Again, it’s important to be polite, but being nice by saying yes all the time only hurts you. When you make it easy for people to grab your time (or money), they will continue to do it. However, if you erect a wall or set boundaries, they will look for easier targets.

                      Show them that your time is well guarded by being firm and turning down as many requests (that are not on your top priority list) as possible.

                      6. Say No to Your Boss

                      Sometimes we feel that we have to say yes to our boss—they’re our boss, right? And if we start saying no, then we look like we can’t handle the work—at least, that’s the common reasoning[2].

                      In fact, it’s the opposite—explain to your boss that by taking on too many commitments, you are weakening your productivity and jeopardizing your existing commitments. If your boss insists that you take on the project, go over your project or task list and ask him/her to re-prioritize, explaining that there’s only so much you can take on at one time.

                      7. Pre-Empting

                      It’s often much easier to pre-empt requests than to say “no” to them after the request has been made. If you know that requests are likely to be made, perhaps in a meeting, just say to everyone as soon as you come into the meeting,

                      “Look, everyone, just to let you know, my week is booked full with some urgent projects, and I won’t be able to take on any new requests.”

                      This, of course, takes a great deal of awareness that you’ll likely only have after having worked in one place or been friends with someone for a while. However, once you get the hang of it, it can be incredibly useful.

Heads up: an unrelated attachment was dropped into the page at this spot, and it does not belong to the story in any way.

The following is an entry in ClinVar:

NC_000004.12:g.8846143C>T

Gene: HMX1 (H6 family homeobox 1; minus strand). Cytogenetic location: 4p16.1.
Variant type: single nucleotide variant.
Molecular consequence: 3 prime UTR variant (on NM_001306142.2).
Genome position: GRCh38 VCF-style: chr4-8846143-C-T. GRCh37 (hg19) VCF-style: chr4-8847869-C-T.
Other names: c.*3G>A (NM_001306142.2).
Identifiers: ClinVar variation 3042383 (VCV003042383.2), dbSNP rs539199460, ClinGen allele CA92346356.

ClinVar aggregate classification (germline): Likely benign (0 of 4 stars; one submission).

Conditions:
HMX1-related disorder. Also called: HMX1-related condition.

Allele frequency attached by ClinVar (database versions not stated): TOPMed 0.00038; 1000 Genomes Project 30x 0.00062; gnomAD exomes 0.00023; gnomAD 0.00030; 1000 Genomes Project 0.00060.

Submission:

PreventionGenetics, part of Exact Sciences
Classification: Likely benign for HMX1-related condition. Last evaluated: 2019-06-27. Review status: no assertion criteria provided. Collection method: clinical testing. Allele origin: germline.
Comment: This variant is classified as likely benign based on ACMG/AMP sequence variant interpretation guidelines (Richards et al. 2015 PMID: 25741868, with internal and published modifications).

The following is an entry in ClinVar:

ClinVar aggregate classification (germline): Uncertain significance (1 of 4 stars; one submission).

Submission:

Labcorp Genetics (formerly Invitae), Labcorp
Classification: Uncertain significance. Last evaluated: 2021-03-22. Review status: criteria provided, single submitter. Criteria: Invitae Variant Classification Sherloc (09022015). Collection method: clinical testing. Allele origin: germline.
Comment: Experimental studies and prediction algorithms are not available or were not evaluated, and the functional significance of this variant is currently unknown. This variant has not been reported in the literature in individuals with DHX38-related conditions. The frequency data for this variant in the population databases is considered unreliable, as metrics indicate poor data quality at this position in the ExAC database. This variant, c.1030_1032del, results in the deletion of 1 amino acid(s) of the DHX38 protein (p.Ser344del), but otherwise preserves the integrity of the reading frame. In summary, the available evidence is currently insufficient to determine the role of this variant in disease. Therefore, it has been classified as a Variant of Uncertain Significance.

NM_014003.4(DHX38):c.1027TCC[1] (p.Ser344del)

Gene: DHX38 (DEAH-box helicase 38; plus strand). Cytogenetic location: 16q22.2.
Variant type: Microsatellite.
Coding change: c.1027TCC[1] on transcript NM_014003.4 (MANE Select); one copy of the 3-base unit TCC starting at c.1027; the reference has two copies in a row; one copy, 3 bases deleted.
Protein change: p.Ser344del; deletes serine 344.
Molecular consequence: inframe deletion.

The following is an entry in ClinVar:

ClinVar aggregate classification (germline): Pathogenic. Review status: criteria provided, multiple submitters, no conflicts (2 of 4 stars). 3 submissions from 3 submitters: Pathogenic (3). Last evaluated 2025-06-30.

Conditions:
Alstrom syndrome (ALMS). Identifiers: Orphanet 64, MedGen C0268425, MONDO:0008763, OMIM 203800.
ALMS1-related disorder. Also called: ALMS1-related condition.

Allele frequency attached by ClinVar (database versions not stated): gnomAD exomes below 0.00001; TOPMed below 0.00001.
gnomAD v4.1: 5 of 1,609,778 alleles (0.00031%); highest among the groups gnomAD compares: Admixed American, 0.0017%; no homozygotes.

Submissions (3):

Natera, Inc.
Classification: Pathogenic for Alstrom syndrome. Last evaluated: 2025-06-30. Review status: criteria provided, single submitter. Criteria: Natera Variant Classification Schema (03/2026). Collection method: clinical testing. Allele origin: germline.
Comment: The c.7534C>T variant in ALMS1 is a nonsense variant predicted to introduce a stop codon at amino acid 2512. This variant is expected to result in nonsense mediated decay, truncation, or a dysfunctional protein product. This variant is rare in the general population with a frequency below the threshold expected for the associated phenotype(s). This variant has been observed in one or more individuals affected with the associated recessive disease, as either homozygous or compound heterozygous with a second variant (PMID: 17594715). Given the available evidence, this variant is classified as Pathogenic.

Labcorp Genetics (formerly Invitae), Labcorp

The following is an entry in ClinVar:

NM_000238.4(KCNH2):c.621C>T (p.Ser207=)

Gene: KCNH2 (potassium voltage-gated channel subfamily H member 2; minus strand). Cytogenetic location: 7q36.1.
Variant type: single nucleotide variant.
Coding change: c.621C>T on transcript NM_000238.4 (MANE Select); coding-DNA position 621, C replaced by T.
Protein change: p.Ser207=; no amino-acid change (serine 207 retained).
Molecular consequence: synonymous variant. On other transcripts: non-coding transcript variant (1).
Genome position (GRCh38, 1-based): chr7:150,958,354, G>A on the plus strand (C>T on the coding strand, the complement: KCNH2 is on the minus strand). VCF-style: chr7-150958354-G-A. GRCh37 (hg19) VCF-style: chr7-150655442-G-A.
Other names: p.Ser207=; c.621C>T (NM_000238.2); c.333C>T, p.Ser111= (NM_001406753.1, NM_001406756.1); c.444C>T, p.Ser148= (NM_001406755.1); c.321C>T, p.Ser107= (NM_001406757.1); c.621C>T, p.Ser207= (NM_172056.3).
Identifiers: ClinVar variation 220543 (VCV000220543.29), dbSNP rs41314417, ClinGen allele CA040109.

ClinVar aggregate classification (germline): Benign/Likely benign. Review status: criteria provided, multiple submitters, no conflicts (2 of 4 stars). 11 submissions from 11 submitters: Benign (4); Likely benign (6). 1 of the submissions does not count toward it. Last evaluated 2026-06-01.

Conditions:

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                      8. Get Back to You

                      Instead of providing an answer then and there, it’s often better to tell the person you’ll give their request some thought and get back to them. This will allow you to give it some consideration, and check your commitments and priorities. Then, if you can’t take on the request, try saying no this way:

                      “After giving this some thought, and checking my commitments, I won’t be able to accommodate the request at this time.”

                      At least you gave it some consideration.

                      9. Maybe Later

                      If this is an option that you’d like to keep open, instead of just shutting the door on the person, it’s often better to just say,

                      “This sounds like an interesting opportunity, but I just don’t have the time at the moment. Perhaps you could check back with me in [give a time frame].”

                      Next time, when they check back with you, you might have some free time on your hands. If you need to continue saying no, here are some other ways to do so[3]:

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                      Saying no the healthy way

                        10. It’s Not You, It’s Me

                        This classic dating rejection can work in other situations. Don’t be insincere about it, though. Often, the person or project is a good one, but it’s just not right for you, at least not at this time.

                        Simply say so—you can compliment the idea, the project, the person, the organization—but say that it’s not the right fit, or it’s not what you’re looking for at this time. Only say this if it’s true, as people can sense insincerity.

                        The Bottom Line

                        Saying no isn’t an easy thing to do, but once you master it, you’ll find that you’re less stressed and more focused on the things that really matter to you. There’s no need to feel guilty about organizing your personal life and mental health in a way that feels good to you.

                        Remember that when you learn to say no, isn’t about being mean. It’s about taking care of your time, energy, and sanity. Once you learn how to say no in a good way, people will respect your willingness to practice self-care and prioritization. 

                        More Tips for a Less Stressful Life

                        Featured photo credit: Kyle Glenn via unsplash.com